New England-style IPAs have been all the rage for many craft beer drinkers and the object of scorn from others — particularly brewers. For its one-year anniversary, Gravely Brewing Co. is going in a different direction.
Brewery co-owner and head brewer Cory Buenning, who prefers clean, crisp beers such as pilsners and lagers, has brewed a Brut IPA, which is a high-hopped ale that resembles champagne. Originating out West, the style has only recently come to Kentucky, and Gravely is hoping to score a hit for its special anniversary event Aug. 18.
A special enzyme (it’s called amyloglucosidase, if you really want to know) helps break down sugars that otherwise might not be broken down in traditional fermentation. Thus, it is a cleaner, less malty beer that allows the hop qualities to shine through. It’s also effervescent and dry, kind of like a champagne.
If Platos are a measurement of the density of a beer, the goal with a Brut IPA is close to 0° Plato. Right now, the beer in the fermenter is just a little below 0°, said Nathaniel Gravely, who owns the brewery with Buenning.
Gravely said Buenning has been considering making a Brut IPA since as far back as May and did his due diligence before diving in.
“Cory has a love/hate relationship when it comes to the New England IPAs,” Gravely said. “He’s not a fan of the haze. This is the exact opposite of a New England IPA — it’s for a totally different audience.”
Gravely has tasted the beer from the fermenter and said it’s a big mission accomplished so far.
“It’s unlike anything I’ve ever had,” he said. “It’s so aromatic — it’s all hops. The hops just take over. You can almost smell the effervescence. It’s going to be a completely ridiculous beer.”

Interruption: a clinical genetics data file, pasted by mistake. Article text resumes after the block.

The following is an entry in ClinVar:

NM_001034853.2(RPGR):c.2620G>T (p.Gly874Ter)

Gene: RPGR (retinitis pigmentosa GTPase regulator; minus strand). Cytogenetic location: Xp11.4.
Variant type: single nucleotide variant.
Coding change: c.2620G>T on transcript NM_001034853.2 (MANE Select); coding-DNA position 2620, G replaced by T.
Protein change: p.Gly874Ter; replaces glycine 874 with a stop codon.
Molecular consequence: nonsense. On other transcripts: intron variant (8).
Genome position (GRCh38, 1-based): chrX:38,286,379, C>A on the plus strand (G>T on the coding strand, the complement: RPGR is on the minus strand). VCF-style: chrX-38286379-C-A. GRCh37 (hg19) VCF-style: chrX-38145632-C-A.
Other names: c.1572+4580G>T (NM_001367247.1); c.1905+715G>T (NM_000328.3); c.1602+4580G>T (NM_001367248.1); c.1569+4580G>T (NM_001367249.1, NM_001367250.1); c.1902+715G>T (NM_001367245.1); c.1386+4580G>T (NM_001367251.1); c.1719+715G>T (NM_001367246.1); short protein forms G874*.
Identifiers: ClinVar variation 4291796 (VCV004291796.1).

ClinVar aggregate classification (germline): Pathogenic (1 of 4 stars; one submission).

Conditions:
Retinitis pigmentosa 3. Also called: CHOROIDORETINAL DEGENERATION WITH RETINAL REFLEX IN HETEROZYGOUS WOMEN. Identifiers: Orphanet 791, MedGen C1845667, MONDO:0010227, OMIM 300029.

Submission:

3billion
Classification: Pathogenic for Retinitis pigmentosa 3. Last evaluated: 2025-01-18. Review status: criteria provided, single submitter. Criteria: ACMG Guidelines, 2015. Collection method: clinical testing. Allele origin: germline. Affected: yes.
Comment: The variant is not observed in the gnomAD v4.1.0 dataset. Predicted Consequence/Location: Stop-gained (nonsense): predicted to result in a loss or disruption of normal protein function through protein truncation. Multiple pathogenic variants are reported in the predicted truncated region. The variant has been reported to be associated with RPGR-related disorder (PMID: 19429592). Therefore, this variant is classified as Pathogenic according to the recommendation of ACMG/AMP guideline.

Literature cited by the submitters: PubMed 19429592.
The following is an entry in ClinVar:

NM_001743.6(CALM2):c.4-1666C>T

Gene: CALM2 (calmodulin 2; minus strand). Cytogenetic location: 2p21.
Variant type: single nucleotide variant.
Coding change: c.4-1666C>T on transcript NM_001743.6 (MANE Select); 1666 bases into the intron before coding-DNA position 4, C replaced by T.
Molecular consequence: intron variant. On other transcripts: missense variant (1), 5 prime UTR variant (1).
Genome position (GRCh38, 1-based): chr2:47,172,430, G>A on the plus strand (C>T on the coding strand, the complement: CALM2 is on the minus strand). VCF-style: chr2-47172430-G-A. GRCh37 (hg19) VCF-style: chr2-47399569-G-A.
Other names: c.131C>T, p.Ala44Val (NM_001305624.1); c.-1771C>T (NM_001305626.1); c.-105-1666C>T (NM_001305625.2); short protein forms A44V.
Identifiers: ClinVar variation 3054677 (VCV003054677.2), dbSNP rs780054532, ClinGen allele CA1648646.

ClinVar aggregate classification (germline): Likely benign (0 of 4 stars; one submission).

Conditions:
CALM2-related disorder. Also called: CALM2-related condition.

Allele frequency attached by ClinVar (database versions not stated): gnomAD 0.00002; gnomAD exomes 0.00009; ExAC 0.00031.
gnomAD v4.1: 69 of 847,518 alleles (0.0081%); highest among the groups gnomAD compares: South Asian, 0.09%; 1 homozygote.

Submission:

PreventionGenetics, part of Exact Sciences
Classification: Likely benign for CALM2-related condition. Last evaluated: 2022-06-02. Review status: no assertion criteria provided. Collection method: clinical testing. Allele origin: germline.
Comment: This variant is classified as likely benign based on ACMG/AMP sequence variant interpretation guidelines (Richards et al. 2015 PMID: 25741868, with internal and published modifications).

The beer will first be served at the one-year anniversary event, which also will include a performance by Wax Fang. You can get in for $10 general admission, but $25 VIP tickets get you in an hour early, plus commemorative glassware with your first pour of the Brut IPA. In addition, Mayan Street Food will create a special dinner item for VIPs: a chorizo burger on a pretzel bun, topped with beer cheese, jalapeño aioli, cabbage and pickled onions and served with house-made potato chips.
VIPs also will receive a souvenir 11×17 poster commemorating the event and prior to the live performance by Wax Fang, Night Visions’ DJs will spin tunes. Gravely expects big things from Wax Fang.
“I can’t wait to hear them in this room,” he said. “It was developed particularly for their kind of sound.”
Tickets are available at the brewery or through EventBrite.com.
Beer festivals everywhere
Doesn’t seem like so long ago that the only beer festivals in town were Fest of Ale and Brew at the Zoo. As such, they were events to be planned around.
Sure, people still plan around them, but these days in Louisville, if you miss one, well, there will be another one right around the corner. If you miss Tailspin Ale Fest (you shouldn’t, but if you do…), catch the Highlands Beer Festival, in May. Miss that one, the Fest of Ale is right behind. And if you miss that one, now there’s the Kentucky Craft Bash, the all-Kentucky festival put on by the brewers guild.
Jeffersontown has its own beer fest now, as does the Kentucky Derby Festival, and random small multi-brewer events are popping up, sometimes in conjunction with barbecue and blues, sometimes with food trucks.
Old Louisville now has its own beer fest and it’s heading into year two. Presented by the Old Louisville Neighborhood Council, it takes place in Central Park this year on Aug. 24, 6-10 p.m., with 10 breweries participating, all local or regional, including Against the Grain, Old Louisville Brewery, Akasha Brewing, Mile Wide Beer Co., Holsopple Brewing and more.
Bridge 19 will perform during the event, food trucks will be on hand and tickets are just $10 at the gate or $8 in advance when purchased online via SquareUp.com. Find out more at OldLouBrew.com.
What’s in the fermenter?
Great Flood Brewing Co. owner and head brewer Matt Fuller has been busy keeping up with packaged product demand, but in between, he found time to brew another batch of a popular taproom brew: Hermes. A session IPA, it’s a summer sipper that Fuller called crushable.
The beer is made with Ekuanot and El Dorado hops, dry-hopped with more than a pound of hops per barrel.
“It uses a yeast strain that creates fruity flavors which compliment the hop flavors, which are citrus and tropical fruit,” Fuller said.
If you’ve been missing Hermes in this summer weather, fear not. It’s on its way back soon. •